The turkey is in the oven; the dressing has been made. The table is set, complete with a centerpiece featuring oak leaves turned the color of pennies and cotton bolls from the field right outside the door. The flag is waving in the bright November sun. I am ready for Thanksgiving.
But the truth is that I've been ready since Monday. Because, on Monday, I made the congealed salad: Lime Jell-O, cream cheese, crushed pineapple, and pecans, shaped into a wreath by a Tupperware mold.
I don't remember the first time Aunt Doris brought the congealed salad to Thanksgiving at Grannie's. It seems as though it was always there, in the 9 x 12 Pyrex dish wedged in between the sweet potato souffle' and Mama's creamed corn. Not everybody liked it, but to me it served as a sort of palate cleanser, a tart eye-opener between the butter-laden side dishes and the even-more-butter-laden desserts. The combination of smooth and crunchy, tangy and sweet made it my favorite -- well, one of my favorites -- on the holiday buffet.
After the death of my grandparents, which coincided with a geographical spread of cousins and the arrival of yet another generation, their children began gathering in smaller groups, family units as it were, to celebrate Thanksgiving. The first time I ate turkey and dressing without congealed salad I realized a terrible mistake had been made and quickly got the recipe from Aunt Doris.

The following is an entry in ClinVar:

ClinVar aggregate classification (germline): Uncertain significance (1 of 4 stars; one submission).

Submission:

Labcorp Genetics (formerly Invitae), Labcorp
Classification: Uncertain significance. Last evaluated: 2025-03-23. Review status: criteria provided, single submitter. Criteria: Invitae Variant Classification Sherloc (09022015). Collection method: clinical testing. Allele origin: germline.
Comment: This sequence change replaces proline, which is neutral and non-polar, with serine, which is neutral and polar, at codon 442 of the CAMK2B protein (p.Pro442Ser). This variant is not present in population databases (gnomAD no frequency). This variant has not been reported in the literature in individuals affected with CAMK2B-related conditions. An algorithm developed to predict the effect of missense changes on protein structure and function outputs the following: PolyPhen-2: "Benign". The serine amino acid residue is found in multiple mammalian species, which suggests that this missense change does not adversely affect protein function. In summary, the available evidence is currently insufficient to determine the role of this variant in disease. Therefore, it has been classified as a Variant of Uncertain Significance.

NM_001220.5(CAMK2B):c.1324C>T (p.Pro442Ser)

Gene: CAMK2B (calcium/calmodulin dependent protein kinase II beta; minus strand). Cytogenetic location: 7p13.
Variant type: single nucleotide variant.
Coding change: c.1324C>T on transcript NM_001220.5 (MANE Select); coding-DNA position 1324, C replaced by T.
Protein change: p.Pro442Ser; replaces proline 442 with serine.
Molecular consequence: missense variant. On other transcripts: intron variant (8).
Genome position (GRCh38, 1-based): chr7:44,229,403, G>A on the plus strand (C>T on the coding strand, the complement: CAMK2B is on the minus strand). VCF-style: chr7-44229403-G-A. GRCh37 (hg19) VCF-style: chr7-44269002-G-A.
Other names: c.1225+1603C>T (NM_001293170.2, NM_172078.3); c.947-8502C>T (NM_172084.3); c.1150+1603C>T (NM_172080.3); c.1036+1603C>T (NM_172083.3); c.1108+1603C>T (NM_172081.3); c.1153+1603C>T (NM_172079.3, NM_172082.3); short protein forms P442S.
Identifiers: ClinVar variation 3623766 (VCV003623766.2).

Every Thanksgiving and every Christmas since then I've made it. Even if I was the only one who ate it.
I suspect that every family has a dish like congealed salad, something that might not at first look as though it fits in, that offers a slightly different flavor to an otherwise predictable menu. In fact, that dish might not even have been food. It might be a person. Someone whose ideas, whose language, whose skin color is in contrast to everyone else's. Someone who stands out at first, but who eventually fits in, right there between the sweet potato souffle' and creamed corn and without whom the celebration just wouldn't be the same.
I can smell the turkey now. In a few hours I will take it out and carve it. I will set out my own 9 x 12 dishes of dressing and macaroni and cheese. I will pour the vegetables into the bowls. And I will pull out the round glass tray that belonged to Grannie which is where the congealed salad will sit in the very center of Thanksgiving, a reminder that this national holiday is always a very individual one.